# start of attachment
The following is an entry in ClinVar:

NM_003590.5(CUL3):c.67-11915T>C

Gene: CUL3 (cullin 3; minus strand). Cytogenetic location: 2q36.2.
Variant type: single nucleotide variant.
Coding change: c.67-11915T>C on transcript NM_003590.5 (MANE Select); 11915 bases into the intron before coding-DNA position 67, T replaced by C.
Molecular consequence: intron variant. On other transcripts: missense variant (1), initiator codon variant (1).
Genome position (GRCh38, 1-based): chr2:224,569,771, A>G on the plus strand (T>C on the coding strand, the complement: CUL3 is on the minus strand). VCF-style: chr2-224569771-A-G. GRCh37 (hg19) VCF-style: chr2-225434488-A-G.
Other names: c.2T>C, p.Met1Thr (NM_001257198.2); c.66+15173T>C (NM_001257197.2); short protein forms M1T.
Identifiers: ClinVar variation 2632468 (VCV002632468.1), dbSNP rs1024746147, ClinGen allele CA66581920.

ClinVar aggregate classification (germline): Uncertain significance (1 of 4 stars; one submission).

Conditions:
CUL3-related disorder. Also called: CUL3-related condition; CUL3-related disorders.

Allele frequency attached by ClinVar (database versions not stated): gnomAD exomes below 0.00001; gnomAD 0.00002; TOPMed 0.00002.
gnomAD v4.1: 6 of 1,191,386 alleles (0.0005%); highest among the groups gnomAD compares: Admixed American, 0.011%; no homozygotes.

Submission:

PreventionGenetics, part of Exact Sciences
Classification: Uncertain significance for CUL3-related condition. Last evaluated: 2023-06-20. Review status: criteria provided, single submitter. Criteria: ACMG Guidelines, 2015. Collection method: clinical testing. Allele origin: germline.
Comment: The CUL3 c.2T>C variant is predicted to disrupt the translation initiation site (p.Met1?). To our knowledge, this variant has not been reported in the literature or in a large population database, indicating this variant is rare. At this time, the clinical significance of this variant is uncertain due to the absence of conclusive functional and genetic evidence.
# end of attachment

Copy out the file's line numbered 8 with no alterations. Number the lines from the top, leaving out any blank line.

Other names: c.2T>C, p.Met1Thr (NM_001257198.2); c.66+15173T>C (NM_001257197.2); short protein forms M1T.